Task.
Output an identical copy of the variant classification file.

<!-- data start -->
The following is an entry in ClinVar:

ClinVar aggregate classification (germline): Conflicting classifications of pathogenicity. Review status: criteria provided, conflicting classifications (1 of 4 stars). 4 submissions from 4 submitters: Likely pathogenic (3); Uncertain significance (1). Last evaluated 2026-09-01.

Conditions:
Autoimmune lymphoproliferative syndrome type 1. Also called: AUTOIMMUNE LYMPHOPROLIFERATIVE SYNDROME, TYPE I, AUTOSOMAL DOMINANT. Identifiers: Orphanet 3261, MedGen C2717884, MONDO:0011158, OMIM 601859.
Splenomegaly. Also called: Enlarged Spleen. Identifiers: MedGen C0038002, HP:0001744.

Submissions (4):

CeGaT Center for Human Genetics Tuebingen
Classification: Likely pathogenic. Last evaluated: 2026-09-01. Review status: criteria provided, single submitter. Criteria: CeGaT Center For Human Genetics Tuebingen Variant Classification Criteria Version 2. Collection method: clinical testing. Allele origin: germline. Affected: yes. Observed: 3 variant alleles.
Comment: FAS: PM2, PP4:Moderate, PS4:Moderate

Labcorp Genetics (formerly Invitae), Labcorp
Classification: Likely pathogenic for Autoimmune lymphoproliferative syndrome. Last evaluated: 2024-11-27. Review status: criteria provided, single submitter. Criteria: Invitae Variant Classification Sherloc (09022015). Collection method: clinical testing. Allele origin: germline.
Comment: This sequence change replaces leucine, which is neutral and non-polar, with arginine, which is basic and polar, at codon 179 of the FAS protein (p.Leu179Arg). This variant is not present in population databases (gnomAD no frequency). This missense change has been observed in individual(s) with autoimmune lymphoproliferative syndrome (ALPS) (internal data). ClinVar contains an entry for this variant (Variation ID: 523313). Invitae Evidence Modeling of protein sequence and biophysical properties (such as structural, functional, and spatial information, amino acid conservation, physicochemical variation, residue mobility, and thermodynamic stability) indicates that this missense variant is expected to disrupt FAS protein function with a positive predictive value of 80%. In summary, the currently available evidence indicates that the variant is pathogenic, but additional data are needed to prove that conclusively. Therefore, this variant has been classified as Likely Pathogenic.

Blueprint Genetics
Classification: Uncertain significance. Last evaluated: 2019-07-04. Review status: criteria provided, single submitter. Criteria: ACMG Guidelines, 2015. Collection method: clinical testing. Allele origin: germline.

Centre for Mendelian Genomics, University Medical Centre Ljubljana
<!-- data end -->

The following is an entry in ClinVar:

ClinVar aggregate classification (germline): Conflicting classifications of pathogenicity. Review status: criteria provided, conflicting classifications (1 of 4 stars). 4 submissions from 4 submitters: Likely pathogenic (3); Uncertain significance (1). Last evaluated 2026-09-01.

Conditions:
Autoimmune lymphoproliferative syndrome type 1. Also called: AUTOIMMUNE LYMPHOPROLIFERATIVE SYNDROME, TYPE I, AUTOSOMAL DOMINANT. Identifiers: Orphanet 3261, MedGen C2717884, MONDO:0011158, OMIM 601859.
Splenomegaly. Also called: Enlarged Spleen. Identifiers: MedGen C0038002, HP:0001744.

Submissions (4):

CeGaT Center for Human Genetics Tuebingen
Classification: Likely pathogenic. Last evaluated: 2026-09-01. Review status: criteria provided, single submitter. Criteria: CeGaT Center For Human Genetics Tuebingen Variant Classification Criteria Version 2. Collection method: clinical testing. Allele origin: germline. Affected: yes. Observed: 3 variant alleles.
Comment: FAS: PM2, PP4:Moderate, PS4:Moderate

Labcorp Genetics (formerly Invitae), Labcorp
Classification: Likely pathogenic for Autoimmune lymphoproliferative syndrome. Last evaluated: 2024-11-27. Review status: criteria provided, single submitter. Criteria: Invitae Variant Classification Sherloc (09022015). Collection method: clinical testing. Allele origin: germline.
Comment: This sequence change replaces leucine, which is neutral and non-polar, with arginine, which is basic and polar, at codon 179 of the FAS protein (p.Leu179Arg). This variant is not present in population databases (gnomAD no frequency). This missense change has been observed in individual(s) with autoimmune lymphoproliferative syndrome (ALPS) (internal data). ClinVar contains an entry for this variant (Variation ID: 523313). Invitae Evidence Modeling of protein sequence and biophysical properties (such as structural, functional, and spatial information, amino acid conservation, physicochemical variation, residue mobility, and thermodynamic stability) indicates that this missense variant is expected to disrupt FAS protein function with a positive predictive value of 80%. In summary, the currently available evidence indicates that the variant is pathogenic, but additional data are needed to prove that conclusively. Therefore, this variant has been classified as Likely Pathogenic.

Blueprint Genetics
Classification: Uncertain significance. Last evaluated: 2019-07-04. Review status: criteria provided, single submitter. Criteria: ACMG Guidelines, 2015. Collection method: clinical testing. Allele origin: germline.

Centre for Mendelian Genomics, University Medical Centre Ljubljana